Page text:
doctors were undaunted. Only a few weeks after their first case, they
presented initial results to the District of Columbia Medical Society; perhaps
following the medical dictum of fraternity too closely, little reaction ensued.
Soon thereafter in November 1936, they presented their first six cases more
formally to the Southern Medical Association meeting in Baltimore. Here they elicited
immediate opposition from many psychiatrists present, until the dean of
American psychiatry, Adolf Meyer, made his famous intervention: "I am not
antagonistic to this work, but find it very interesting... ." he said, as he
then went on to simply ask for careful and cautious research. "The work
should be in the hands of those who are willing and ready to heed the necessary
indications for such a responsible step, and to follow up scrupulously the
experience with each case... .At the hands of Dr. Freeman and Dr. Watts I know
these conditions will be lived up to." Of course, Meyer was not markedly
antagonistic to almost any opinion; he had earlier blessed the work of Henry
Cotton, which led to thousands of colectomies and teeth extractions as
treatment of psychosis. As the father of American eclecticism, Meyer,
unfortunately, could not bring any effective critique to bear on dangerous and
unproven methods that would soon get out of hand.
In one way, Meyer's comment was to
guide Freeman's work for the rest of his life. Freeman, to his credit, did seek
to obtain long-term outcomes and follow-up on most of his patients. Yet his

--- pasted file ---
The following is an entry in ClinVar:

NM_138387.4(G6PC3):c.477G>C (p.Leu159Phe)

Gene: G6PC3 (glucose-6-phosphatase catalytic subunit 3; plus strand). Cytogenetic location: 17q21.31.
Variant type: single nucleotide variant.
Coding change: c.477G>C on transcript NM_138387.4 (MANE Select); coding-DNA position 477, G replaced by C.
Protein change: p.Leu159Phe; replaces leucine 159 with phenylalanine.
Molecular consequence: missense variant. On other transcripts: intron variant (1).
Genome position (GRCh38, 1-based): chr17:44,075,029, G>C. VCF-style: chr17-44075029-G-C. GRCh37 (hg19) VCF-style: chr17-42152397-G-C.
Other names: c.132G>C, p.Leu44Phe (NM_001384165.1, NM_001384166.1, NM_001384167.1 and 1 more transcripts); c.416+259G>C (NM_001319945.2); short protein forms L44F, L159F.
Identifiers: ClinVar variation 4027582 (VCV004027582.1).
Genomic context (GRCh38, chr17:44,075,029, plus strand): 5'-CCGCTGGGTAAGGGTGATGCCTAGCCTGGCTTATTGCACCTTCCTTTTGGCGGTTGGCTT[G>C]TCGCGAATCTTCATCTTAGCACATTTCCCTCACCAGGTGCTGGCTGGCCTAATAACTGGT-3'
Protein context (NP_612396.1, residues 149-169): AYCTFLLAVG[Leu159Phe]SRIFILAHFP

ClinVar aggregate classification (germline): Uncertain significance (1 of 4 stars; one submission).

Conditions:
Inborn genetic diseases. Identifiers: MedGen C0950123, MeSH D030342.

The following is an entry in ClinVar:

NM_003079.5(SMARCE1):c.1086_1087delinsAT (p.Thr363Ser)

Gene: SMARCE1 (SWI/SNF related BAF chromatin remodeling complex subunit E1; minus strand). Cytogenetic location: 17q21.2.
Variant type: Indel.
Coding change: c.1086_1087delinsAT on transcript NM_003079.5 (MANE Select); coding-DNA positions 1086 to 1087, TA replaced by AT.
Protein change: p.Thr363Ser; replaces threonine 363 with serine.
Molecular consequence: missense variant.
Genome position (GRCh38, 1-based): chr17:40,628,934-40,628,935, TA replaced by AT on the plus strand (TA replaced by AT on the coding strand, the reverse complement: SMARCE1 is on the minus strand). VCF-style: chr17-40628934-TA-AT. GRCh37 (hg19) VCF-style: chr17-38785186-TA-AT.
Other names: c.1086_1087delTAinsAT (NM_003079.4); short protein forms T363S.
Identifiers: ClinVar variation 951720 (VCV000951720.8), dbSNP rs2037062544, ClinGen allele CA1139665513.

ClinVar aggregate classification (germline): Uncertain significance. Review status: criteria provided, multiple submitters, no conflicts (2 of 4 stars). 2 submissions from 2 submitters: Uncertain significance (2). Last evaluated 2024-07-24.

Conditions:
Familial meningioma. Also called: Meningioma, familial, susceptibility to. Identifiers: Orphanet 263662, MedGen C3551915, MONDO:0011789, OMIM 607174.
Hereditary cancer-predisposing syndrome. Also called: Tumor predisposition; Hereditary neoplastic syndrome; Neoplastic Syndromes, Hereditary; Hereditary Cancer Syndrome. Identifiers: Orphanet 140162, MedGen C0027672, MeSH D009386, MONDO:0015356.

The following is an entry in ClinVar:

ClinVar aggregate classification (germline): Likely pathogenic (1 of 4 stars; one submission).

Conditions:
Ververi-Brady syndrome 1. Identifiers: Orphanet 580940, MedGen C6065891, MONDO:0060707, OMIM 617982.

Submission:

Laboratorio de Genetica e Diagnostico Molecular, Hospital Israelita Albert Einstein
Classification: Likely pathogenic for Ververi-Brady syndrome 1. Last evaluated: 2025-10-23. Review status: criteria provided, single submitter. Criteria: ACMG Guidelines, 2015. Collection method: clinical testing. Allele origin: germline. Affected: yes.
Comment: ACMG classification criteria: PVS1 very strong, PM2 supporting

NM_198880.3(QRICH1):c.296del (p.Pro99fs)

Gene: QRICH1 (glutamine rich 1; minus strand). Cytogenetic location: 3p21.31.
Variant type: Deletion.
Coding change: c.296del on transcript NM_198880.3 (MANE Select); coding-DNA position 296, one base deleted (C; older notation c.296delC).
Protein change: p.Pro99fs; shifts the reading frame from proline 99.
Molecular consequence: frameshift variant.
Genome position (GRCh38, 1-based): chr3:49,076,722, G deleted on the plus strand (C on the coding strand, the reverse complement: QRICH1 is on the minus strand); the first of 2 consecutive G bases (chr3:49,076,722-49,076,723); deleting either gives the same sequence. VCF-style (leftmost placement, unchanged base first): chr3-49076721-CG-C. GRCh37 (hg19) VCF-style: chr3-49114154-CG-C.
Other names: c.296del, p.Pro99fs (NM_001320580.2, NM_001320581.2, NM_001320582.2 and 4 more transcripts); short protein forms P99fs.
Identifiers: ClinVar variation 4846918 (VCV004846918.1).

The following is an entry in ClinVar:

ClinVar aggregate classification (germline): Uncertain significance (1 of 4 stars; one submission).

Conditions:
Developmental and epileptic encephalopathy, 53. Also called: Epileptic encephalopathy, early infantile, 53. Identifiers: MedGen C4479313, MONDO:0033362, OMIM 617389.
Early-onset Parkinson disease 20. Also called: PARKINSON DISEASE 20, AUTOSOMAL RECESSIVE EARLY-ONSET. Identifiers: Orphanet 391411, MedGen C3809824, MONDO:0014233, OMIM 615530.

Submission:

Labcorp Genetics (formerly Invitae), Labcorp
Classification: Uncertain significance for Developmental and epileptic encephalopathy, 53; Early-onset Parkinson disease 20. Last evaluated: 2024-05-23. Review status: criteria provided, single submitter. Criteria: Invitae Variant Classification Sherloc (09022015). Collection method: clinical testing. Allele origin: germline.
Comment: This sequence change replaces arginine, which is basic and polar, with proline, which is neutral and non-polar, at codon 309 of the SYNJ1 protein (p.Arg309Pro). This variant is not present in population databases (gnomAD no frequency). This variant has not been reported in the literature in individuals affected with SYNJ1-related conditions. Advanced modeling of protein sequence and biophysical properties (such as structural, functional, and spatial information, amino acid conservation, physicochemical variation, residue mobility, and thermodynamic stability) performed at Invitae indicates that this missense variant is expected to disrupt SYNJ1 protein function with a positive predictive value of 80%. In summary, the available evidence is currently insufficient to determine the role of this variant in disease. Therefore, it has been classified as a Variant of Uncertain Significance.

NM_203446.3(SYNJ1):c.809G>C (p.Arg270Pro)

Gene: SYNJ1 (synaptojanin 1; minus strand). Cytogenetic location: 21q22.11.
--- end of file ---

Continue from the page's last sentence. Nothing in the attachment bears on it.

methods were rudimentary, partly just because of the state of clinical research
in his era. For instance, the concept of randomization had not yet been
developed in clinical medicine (the first randomized clinical trial happened in
1948). Thus, Freeman had no way of understanding that he might be biasing his
observations by the selection bias of patients who came to him for treatment.
Further, he had no concept of the idea that a comparison group needed to be
identical in all respects to the lobotomy group except in the fact of lobotomy
(such identity is only produced by randomization). He rarely addressed the
issue of any comparison groups at all.
Thus, Freeman made some fundamental
scientific errors, most of which he shared with most of his colleagues in his
era. Enough of his colleagues realized that his treatment was radical enough,
though, as to elicit that ultimate Hippocratic protection against excess in an
age of ignorance -- the First Do No Harm maxim. Freeman clearly gave up on
this ethical safeguard in medicine. (As the famed neurosurgeon Wilder Penfield
once said to Freeman in the early years of lobotomy: "Walter, don't you
realize that you're doing a very dangerous thing?"). Freeman justified
himself as providing a ray of hope as a treatment of last resort.
Freeman was surprisingly
unconcerned about the risks he took. The word cowboy would be an understatement
for him. For instance, a strong proponent before lobotomy of convulsion
therapy, Freeman administered metrazol convulsion treatment on his own aunt in
1937. He frequently used electroconvulsive therapy in the late 1930s. This was
before the use of muscle relaxants, and usually his secretary or a relative
would hold down the patient while Freeman administered ECT in his private
office. Once, when his secretary declined and the relative was too feeble to
help, Freeman still administered the ECT, breaking both legs of the patient.
The patient sued and Freeman settled out of court. His 10th lobotomy
case also sued him due to hemorrhage during the lobotomy, leading to paralysis,
leading to another out of court settlement.
Very soon what began as a treatment
of last resort became a treatment of any resort. Again unaware of the concept
of selection bias, and not having compared his patients to a similar untreated
cohort, Freeman observed that patients who were less ill (with depression and
anxiety disorders) responded to lobotomy better than the more ill patients with
schizophrenia. Of course, the less ill patients would more likely have